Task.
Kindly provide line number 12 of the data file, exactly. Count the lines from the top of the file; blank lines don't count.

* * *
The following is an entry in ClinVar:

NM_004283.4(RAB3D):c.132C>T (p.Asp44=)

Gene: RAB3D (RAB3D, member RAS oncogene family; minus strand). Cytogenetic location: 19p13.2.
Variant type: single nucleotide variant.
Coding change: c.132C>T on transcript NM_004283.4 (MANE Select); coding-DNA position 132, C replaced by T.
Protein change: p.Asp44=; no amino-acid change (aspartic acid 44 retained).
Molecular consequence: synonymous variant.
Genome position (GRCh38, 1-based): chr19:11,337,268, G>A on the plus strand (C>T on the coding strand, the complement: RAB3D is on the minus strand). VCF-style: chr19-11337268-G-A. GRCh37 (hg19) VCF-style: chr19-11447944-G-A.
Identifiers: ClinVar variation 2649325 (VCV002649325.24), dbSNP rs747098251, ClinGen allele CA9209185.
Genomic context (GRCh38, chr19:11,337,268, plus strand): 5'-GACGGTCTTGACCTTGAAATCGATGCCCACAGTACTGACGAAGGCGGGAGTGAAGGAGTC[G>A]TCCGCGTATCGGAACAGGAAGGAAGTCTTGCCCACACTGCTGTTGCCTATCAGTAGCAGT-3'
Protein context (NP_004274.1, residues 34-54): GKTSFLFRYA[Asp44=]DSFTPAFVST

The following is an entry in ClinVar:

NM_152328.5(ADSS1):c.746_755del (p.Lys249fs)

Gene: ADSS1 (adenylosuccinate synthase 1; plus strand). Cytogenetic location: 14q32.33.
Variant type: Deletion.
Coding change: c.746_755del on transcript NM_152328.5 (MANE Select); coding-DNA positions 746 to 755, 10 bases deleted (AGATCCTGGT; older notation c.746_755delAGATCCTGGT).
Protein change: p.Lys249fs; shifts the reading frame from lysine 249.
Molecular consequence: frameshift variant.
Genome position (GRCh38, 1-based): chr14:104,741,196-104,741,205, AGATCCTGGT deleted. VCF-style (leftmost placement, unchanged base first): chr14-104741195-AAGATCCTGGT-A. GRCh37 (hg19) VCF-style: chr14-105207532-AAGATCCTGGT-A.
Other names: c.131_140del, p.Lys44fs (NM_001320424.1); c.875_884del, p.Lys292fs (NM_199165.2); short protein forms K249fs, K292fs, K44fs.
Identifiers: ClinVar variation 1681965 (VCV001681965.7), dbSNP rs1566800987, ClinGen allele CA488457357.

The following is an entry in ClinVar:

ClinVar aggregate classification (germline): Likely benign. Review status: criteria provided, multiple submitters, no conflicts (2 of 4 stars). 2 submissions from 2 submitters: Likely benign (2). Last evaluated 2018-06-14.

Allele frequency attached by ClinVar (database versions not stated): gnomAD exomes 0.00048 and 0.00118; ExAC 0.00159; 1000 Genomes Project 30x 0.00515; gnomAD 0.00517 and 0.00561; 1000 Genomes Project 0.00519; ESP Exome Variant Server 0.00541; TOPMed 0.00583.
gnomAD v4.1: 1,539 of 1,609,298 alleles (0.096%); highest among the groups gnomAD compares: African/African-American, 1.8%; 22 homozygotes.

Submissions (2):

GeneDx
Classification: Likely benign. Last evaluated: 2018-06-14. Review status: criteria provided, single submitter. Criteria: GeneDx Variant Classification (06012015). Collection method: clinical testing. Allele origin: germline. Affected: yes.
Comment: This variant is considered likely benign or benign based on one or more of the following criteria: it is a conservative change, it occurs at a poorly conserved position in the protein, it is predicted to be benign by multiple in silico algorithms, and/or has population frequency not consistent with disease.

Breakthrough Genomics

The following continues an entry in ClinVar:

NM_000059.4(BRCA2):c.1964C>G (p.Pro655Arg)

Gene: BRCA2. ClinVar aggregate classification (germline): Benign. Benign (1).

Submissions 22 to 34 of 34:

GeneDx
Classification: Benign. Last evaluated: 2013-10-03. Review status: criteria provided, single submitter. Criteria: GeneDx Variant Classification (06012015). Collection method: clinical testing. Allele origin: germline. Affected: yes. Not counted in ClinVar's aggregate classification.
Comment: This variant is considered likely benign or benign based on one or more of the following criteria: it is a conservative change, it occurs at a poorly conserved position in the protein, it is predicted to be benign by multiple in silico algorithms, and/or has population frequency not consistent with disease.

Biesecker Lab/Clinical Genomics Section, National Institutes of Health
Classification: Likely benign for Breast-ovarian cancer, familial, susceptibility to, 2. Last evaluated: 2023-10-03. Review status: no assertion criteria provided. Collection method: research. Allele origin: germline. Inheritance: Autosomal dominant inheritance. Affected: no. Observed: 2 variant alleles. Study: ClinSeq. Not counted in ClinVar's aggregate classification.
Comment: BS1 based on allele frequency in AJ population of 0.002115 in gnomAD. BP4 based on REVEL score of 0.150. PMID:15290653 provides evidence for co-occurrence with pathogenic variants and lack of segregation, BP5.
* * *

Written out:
The following is an entry in ClinVar: